CRAM is primarily a reference-based compressed format, meaning that only differences between the stored sequences and the reference are stored.
For a workflow this has a few fundamental effects:
Technically CRAM can work with other orders but it can become inefficient due to a large amount of random access across the reference genome. The current implementation of CRAM in htslib 1.0 is also inefficient in size for unsorted data, although this will be rectified in upcoming releases.
In CRAM format the reference sequence is linked to by the md5sum (M5 auxiliary tag) in the CRAM header (@SQ tags). This is mandatory and part of the CRAM specification. In SAM/BAM format, these M5 tags are optional. Therefore converting from SAM/BAM to CRAM requires some additional overhead to link the CRAM to the correct reference sequence.
We will use the first 100,000 read-pairs from a yeast data set.
curl ftp://ftp.sra.ebi.ac.uk/vol1/fastq/SRR507/SRR507778/SRR507778_1.fastq.gz | gzip -d | head -100000 > y1.fastq curl ftp://ftp.sra.ebi.ac.uk/vol1/fastq/SRR507/SRR507778/SRR507778_2.fastq.gz | gzip -d | head -100000 > y2.fastq curl ftp://ftp.ensembl.org/pub/current_fasta/saccharomyces_cerevisiae/dna/Saccharomyces_cerevisiae.R64-1-1.dna_sm.toplevel.fa.gz | gzip -d > yeast.fasta
We need to ensure there exists a .fai fasta index and also indices for whichever aligner we are using (Bwa-mem in this example).
samtools faidx yeast.fasta bwa index yeast.fasta
The aligner is likely to output SAM in the same order or similar order to the input fastq files. It won’t be outputting in chromosome position order, so the output is typically not well suited to CRAM.
bwa mem -R '@RG\tID:foo\tSM:bar\tLB:library1' yeast.fasta y1.fastq y2.fastq > yeast.sam
The -R option adds a read-group line and applies that read-group to all aligned sequence records. It is not necessary, but a recommended practice.
Ideally at this point we would be outputting CRAM directly, but at present samtools 1.0 does not have a way to indicate the reference on the command line. We can output to BAM instead and convert (below), or modify the SAM @SQ header to include MD5 sums in the M5: field.
samtools sort -O bam -T /tmp -l 0 -o yeast.bam yeast.sam
The “-l 0” indicates to use no compression in the BAM file, as it is transitory and will be replaced by CRAM soon. We may wish to use -l 1 if disk space is short and we wish to reduce temporary file size.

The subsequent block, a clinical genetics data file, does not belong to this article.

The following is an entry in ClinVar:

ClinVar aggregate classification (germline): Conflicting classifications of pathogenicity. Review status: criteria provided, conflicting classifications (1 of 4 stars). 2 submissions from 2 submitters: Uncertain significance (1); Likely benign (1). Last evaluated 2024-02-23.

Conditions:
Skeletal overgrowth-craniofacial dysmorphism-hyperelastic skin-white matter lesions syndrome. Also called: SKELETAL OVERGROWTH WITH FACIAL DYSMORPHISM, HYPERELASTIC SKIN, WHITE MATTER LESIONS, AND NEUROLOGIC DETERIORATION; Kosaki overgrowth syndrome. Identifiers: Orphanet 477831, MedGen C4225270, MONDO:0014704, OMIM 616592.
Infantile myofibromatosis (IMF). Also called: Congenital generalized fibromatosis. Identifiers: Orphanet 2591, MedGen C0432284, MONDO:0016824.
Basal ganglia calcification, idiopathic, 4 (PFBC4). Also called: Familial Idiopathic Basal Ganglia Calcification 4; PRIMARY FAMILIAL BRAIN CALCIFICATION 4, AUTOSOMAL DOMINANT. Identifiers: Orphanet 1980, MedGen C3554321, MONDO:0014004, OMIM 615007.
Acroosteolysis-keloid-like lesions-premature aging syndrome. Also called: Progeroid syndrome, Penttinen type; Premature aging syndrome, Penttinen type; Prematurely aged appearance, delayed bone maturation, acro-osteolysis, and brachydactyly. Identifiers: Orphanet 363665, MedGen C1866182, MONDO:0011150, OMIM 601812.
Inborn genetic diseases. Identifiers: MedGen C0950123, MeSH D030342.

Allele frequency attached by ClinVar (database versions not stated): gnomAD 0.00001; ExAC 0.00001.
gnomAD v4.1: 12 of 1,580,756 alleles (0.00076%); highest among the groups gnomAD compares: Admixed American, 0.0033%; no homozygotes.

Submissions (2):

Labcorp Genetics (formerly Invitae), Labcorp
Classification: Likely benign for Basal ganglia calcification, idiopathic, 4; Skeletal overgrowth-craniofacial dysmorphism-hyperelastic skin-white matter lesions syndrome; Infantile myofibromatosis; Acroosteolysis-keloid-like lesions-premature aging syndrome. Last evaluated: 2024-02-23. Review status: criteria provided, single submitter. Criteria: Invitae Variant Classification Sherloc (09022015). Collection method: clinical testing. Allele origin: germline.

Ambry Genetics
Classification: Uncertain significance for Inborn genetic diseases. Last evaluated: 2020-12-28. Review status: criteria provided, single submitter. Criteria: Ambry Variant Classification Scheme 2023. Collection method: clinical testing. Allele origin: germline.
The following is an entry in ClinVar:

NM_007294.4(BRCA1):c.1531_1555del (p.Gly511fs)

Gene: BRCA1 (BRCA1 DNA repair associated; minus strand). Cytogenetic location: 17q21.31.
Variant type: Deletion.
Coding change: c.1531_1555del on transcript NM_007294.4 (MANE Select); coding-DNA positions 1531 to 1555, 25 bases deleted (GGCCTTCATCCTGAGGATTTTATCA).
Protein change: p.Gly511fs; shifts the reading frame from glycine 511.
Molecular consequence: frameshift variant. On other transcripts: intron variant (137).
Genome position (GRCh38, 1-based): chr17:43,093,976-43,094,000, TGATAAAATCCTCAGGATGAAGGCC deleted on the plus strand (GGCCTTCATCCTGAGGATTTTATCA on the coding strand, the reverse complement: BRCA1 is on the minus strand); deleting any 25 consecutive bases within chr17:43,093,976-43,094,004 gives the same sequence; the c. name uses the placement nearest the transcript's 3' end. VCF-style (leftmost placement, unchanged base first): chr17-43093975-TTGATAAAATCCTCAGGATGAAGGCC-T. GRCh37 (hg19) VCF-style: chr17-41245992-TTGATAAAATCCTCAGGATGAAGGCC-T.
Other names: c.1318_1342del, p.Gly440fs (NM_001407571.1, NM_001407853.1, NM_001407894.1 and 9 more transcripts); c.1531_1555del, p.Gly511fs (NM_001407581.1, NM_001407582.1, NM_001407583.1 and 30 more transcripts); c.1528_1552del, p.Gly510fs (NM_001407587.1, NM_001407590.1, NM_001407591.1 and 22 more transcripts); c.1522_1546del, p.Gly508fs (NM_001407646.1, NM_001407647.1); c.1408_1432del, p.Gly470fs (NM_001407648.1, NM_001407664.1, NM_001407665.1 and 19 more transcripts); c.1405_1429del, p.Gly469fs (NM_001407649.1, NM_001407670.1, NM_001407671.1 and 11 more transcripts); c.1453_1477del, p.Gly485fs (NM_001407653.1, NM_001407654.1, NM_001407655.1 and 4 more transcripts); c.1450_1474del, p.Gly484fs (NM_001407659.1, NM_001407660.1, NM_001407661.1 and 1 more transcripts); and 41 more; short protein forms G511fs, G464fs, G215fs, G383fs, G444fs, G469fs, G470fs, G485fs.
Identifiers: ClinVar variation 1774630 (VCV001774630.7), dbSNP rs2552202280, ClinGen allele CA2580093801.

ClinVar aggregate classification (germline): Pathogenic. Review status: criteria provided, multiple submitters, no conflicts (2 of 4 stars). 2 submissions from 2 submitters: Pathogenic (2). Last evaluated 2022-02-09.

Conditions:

samtools view -T yeast.fasta -C -o yeast.cram yeast.bam
Note that since the BAM file did not have M5 tags for the reference sequences, they are computed by Samtools and added to the CRAM. In a production environment, this step can be avoided by ensuring that the M5 tags are already in the SAM/BAM header.
The last 3 steps can be combined into a pipeline to reduce disk I/O:
bwa mem yeast.fasta y1.fastq y2.fastq | \ samtools sort -O bam -l 0 -T /tmp - | \ samtools view -T yeast.fasta -C -o yeast.cram -
See the variant calling workflow for more advanced examples.
samtools view yeast.cram samtools mpileup -f yeast.fasta yeast.cram
One of the key concepts in CRAM is that it is uses reference based compression. This means that Samtools needs the reference genome sequence in order to decode a CRAM file. Samtools uses the MD5 sum of the each reference sequence as the key to link a CRAM file to the reference genome used to generate it. By default Samtools checks the reference MD5 sums (@SQ “M5” auxiliary tag) in the directory pointed to by $REF_PATH environment variable (if it exists), falling back to querying the European Bioinformatics Institute (EBI) reference genome server, and further falling back to the @SQ “UR” field if these are not found.
While the EBI have an MD5 reference server for downloading reference sequences over http, we recommend use of a local MD5 cache. We have provided with Samtools a basic script (misc/seq_cache_populate.pl) to convert your local yeast.fasta to a directory tree of reference sequence MD5 sums:
<samtools_src_dir>/misc/seq_cache_populate.pl -root /some_dir/cache yeast.fasta export REF_PATH=/some_dir/cache/%2s/%2s/%s:http://www.ebi.ac.uk/ena/cram/md5/%s export REF_CACHE=/some_dir/cache/%2s/%2s/%s
REF_PATH is a colon separated list of directories in which to search for files named after the sequence M5 field. The : in http:// is not considered to be a separator. Hence using the above setting, any CRAM files that are not cached locally may still be looked up remotely.
In this example “%2s/%2s/%s” means the first two digits of the M5 field followed by slash, the next two digits and slash, and then the remaining 28 digits. This helps to avoid one large directory with thousands of files in it.
The REF_CACHE environment variable is used to indicate that any downloaded reference sequences should be stored locally in this directory in order to avoid subsequent downloads. This should normally be set to the same location as the first directory in REF_PATH.
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